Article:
I will end with the words of Kirsty Robson. I asked her why she felt it was important for her to become an ambassador and to work with the Holocaust Educational Trust to educate her peers. She told me:
“I feel a sense of duty to continue sharing the lessons that can be learned from the Holocaust following my visit. The trust does incredible work and I am utterly proud to have been one of the minds that has been shaped by them. I am steadfast in my belief that we must learn from the mistakes and heartaches of our past, take note of the contemporary relevance of such events and ensure that the world we are shaping is one of acceptance and kindness, free of persecution and prejudice.”
I join others in congratulating Andrew Percy on securing this important debate. As he reminded us, the theme for Holocaust Memorial Day this year is the power of words. Like him, I will speak about what I think are the most powerful words in this context: the testimony of the survivors of the holocaust.
Like others, I have experienced hearing survivors speaking, in particular to children at schools they have come to speak at in my constituency in Liverpool and to those who have gone on the visit to Auschwitz arranged through the Holocaust Educational Trust, and also in the work I did between 2005 and 2010 at the National Holocaust Centre and Museum in Laxton, Nottinghamshire. Nothing can compare to the impact that the words of survivors have in shaping the mind and educating children about the horrors of what happened during the holocaust.
Holocaust Memorial Day has a vital twin importance: remembering the Nazi holocaust—so appallingly denied by some—but also dedicating ourselves to challenging modern-day anti-Semitism, racism, genocide and other mass atrocities. Rudi Oppenheimer was 11 years old and living outside Amsterdam when the Nazis invaded. He and members of his family ended up in Bergen-Belsen, but he survived, as did his brother and sister. His testimony of his experience of the holocaust has educated children around the world. When he was asked in a school why he thinks his testimony is so important, his answer was:
“Because we haven’t learned the lessons yet at all”.
All of us have heard the voices of Tutsi from Rwanda, Muslims from Bosnia and young Yazidi women. These are just three examples; tragically, I could cite many, many others. On Monday, I hosted an event in Speaker’s House organised by War Child focusing on mental health and psychosocial support for children in conflict areas. We heard incredibly powerful first-hand testimony from two fantastic young refugees: Enana, who is originally from Syria, and Oscar, who is originally from the Democratic Republic of the Congo. Their testimony about what their countries have been through, and what they personally have been through as refugees from conflict situations, was very powerful and reminds us why Holocaust Memorial Day has such huge contemporary relevance.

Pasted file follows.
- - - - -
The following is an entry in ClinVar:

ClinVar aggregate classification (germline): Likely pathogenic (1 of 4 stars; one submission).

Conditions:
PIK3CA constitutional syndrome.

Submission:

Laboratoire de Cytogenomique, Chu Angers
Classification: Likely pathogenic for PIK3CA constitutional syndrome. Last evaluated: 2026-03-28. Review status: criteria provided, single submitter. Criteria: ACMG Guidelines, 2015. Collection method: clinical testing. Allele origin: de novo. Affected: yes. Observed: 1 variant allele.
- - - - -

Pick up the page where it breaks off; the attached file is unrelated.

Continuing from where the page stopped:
In Liverpool, Holocaust Memorial Day is marked annually. Tonight, the University of Liverpool Jewish Society is hosting an event with holocaust survivor Joanna Millan. Next week, the Lord Mayor of Liverpool will open the Fathers House holocaust exhibition in Liverpool town hall. On memorial day itself, the Mayor of Liverpool will join faith leaders in a special service at the town hall to pay tribute to all those who lost their lives in the holocaust and genocides around the world.
Let me finish with another quotation from Rudi Oppenheimer, because this was the theme for last year’s Holocaust Memorial Day, about which the hon. Member for Brigg and Goole spoke: “Nobody should stand by”. Nobody should stand by when we see anti-Semitism or any form of persecution or bullying. As my hon. Friend Lyn Brown rightly reminded us, we should not stand by when we see the awful persecution of the Rohingya Muslims from Myanmar/Burma. We should not stand by when we see the appalling humanitarian crisis in Yemen. And we should not stand by when we see rape used as a weapon of war, as it is in so many places, including against the Rohingya and in South Sudan, the Democratic Republic of the Congo and elsewhere. Let us, on a cross-party basis, use the opportunity of today’s debate and Holocaust Memorial Day next week to say once again that we will not stand by. We will listen to the voices of the survivors—be they from the holocaust, be they from Syria, be they Yazidi women, or be they from the situations in Myanmar or Yemen—and that we will work together as colleagues to stop all forms of oppression and challenge all forms of racism and persecution wherever they rear their ugly head.